Matthew 17:20  So Jesus said to them, “Because of your unbelief; for assuredly, I say to you, if you have faith as a mustard seed, you will say to this mountain, ‘Move from here to there,’ and it will move; and nothing will be impossible for you.

At first, Jesus rebuked the disciples for their unbelief, only to tell them that they had just a little faith that all things would be possible.

Leaven and Sin

Leaven makes many appearances throughout the Bible and is used in a number of analogies and comparisons.  Generally, leaven is likened to the propagation of sin.  Therefore, in the case of this particular illustration, the little thing yielding great change is for the negative.

In the Old Testament the Israelites were commanded to observe the feast of the unleavened bread, which was symbolic of their status as a Holy, chosen nation before God.

Jesus used the imagery of leaven to describe hypocrisy (Luke 12:1) and false doctrine (Matthew 16:6-12).
 As you know, leaven is added to dough or batter to cause it to expand.  Paul points out that, like leaven, a little bit of untruth can spread if we are not careful.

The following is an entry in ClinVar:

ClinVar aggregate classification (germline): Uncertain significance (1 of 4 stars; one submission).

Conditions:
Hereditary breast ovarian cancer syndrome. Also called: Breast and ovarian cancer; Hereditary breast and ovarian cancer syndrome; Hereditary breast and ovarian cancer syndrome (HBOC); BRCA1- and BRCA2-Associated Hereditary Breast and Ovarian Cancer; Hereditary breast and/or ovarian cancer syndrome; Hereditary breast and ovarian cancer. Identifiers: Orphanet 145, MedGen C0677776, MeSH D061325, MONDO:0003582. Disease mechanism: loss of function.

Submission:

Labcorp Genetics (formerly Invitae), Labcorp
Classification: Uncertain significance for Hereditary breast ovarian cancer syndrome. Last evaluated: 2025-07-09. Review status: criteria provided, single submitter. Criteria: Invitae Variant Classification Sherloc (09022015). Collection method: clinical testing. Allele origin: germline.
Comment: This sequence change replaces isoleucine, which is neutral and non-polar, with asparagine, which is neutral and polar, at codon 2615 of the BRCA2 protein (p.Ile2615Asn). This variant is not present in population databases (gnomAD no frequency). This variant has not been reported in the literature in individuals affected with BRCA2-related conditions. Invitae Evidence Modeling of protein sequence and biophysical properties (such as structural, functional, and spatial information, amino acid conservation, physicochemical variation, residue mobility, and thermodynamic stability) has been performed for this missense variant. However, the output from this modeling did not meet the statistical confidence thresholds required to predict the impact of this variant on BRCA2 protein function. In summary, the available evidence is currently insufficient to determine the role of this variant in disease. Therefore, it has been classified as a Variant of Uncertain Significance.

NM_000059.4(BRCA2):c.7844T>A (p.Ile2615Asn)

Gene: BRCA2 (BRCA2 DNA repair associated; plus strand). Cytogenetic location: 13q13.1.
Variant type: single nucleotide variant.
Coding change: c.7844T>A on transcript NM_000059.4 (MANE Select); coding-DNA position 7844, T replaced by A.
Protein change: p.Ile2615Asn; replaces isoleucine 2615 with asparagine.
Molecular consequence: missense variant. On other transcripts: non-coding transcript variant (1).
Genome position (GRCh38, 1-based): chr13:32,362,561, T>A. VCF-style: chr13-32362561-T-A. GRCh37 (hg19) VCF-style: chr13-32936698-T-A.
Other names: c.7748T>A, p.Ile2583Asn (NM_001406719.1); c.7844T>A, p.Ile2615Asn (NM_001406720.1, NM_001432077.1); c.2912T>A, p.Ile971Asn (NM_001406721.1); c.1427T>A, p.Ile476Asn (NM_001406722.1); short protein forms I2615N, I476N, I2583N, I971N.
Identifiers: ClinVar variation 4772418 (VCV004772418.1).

1 Corinthians 5:5-8  …Deliver such a one to Satan for the destruction of the flesh, that his spirit may be saved in the day of the Lord Jesus.  Your glorying is not good. Do you not know that a little leaven leavens the whole lump?  Therefore purge out the old leaven, that you may be a new lump, since you truly are unleavened. For indeed Christ, our Passover was sacrificed for us.  Therefore let us keep the feast, not with old leaven, nor with the leaven of malice and wickedness, but with the unleavened bread of sincerity and truth.

A Speck in Your Brother's Eye

Sometimes we can put too much emphasis on little things.  The little things can actually cost us our soul!

Matthew 7:1-5  Judge not, that you be not judged. For with what judgment you judge, you will be judged; and with the measure you use, it will be measured back to you.  And why do you look at the speck in your brother’s eye, but do not consider the plank in your own eye?  Or how can you say to your brother, ‘Let me remove the speck from your eye’; and look, a plank is in your own eye?  Hypocrite! First remove the plank from your own eye, and then you will see clearly to remove the speck from your brother’s eye.